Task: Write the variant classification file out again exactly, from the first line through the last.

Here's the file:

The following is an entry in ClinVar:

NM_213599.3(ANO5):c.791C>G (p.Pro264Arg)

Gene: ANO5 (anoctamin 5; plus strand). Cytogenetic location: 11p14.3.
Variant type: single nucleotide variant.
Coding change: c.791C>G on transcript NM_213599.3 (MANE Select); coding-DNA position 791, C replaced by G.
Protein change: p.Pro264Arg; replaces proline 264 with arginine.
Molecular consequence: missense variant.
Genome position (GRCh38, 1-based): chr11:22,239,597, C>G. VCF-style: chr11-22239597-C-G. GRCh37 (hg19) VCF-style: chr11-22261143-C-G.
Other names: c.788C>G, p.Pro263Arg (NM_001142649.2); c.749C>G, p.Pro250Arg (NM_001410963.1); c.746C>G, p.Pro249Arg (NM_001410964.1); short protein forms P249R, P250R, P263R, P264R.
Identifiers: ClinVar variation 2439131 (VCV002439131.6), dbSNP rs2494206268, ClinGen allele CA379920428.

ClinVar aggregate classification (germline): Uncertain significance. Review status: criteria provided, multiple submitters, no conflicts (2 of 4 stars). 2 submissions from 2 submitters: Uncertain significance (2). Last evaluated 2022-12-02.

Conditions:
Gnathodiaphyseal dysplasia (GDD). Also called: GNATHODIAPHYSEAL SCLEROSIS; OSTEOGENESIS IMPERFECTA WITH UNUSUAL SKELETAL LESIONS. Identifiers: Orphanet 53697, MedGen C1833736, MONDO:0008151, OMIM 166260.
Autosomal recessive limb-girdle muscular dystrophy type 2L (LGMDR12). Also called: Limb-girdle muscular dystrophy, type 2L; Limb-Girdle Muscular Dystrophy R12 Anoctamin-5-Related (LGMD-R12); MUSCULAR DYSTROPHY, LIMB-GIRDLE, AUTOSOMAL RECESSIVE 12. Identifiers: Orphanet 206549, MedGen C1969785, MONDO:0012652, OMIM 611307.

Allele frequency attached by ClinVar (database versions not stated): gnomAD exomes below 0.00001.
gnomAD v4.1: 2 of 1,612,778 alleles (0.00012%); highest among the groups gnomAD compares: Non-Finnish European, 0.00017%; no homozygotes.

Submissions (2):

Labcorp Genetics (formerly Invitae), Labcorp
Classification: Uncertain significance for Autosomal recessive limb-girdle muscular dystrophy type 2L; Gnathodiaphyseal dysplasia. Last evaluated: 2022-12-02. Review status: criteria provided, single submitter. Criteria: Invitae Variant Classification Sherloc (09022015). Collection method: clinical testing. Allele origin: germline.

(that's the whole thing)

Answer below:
The following is an entry in ClinVar:

NM_213599.3(ANO5):c.791C>G (p.Pro264Arg)

Gene: ANO5 (anoctamin 5; plus strand). Cytogenetic location: 11p14.3.
Variant type: single nucleotide variant.
Coding change: c.791C>G on transcript NM_213599.3 (MANE Select); coding-DNA position 791, C replaced by G.
Protein change: p.Pro264Arg; replaces proline 264 with arginine.
Molecular consequence: missense variant.
Genome position (GRCh38, 1-based): chr11:22,239,597, C>G. VCF-style: chr11-22239597-C-G. GRCh37 (hg19) VCF-style: chr11-22261143-C-G.
Other names: c.788C>G, p.Pro263Arg (NM_001142649.2); c.749C>G, p.Pro250Arg (NM_001410963.1); c.746C>G, p.Pro249Arg (NM_001410964.1); short protein forms P249R, P250R, P263R, P264R.
Identifiers: ClinVar variation 2439131 (VCV002439131.6), dbSNP rs2494206268, ClinGen allele CA379920428.

ClinVar aggregate classification (germline): Uncertain significance. Review status: criteria provided, multiple submitters, no conflicts (2 of 4 stars). 2 submissions from 2 submitters: Uncertain significance (2). Last evaluated 2022-12-02.

Conditions:
Gnathodiaphyseal dysplasia (GDD). Also called: GNATHODIAPHYSEAL SCLEROSIS; OSTEOGENESIS IMPERFECTA WITH UNUSUAL SKELETAL LESIONS. Identifiers: Orphanet 53697, MedGen C1833736, MONDO:0008151, OMIM 166260.
Autosomal recessive limb-girdle muscular dystrophy type 2L (LGMDR12). Also called: Limb-girdle muscular dystrophy, type 2L; Limb-Girdle Muscular Dystrophy R12 Anoctamin-5-Related (LGMD-R12); MUSCULAR DYSTROPHY, LIMB-GIRDLE, AUTOSOMAL RECESSIVE 12. Identifiers: Orphanet 206549, MedGen C1969785, MONDO:0012652, OMIM 611307.

Allele frequency attached by ClinVar (database versions not stated): gnomAD exomes below 0.00001.
gnomAD v4.1: 2 of 1,612,778 alleles (0.00012%); highest among the groups gnomAD compares: Non-Finnish European, 0.00017%; no homozygotes.

Submissions (2):

Labcorp Genetics (formerly Invitae), Labcorp
Classification: Uncertain significance for Autosomal recessive limb-girdle muscular dystrophy type 2L; Gnathodiaphyseal dysplasia. Last evaluated: 2022-12-02. Review status: criteria provided, single submitter. Criteria: Invitae Variant Classification Sherloc (09022015). Collection method: clinical testing. Allele origin: germline.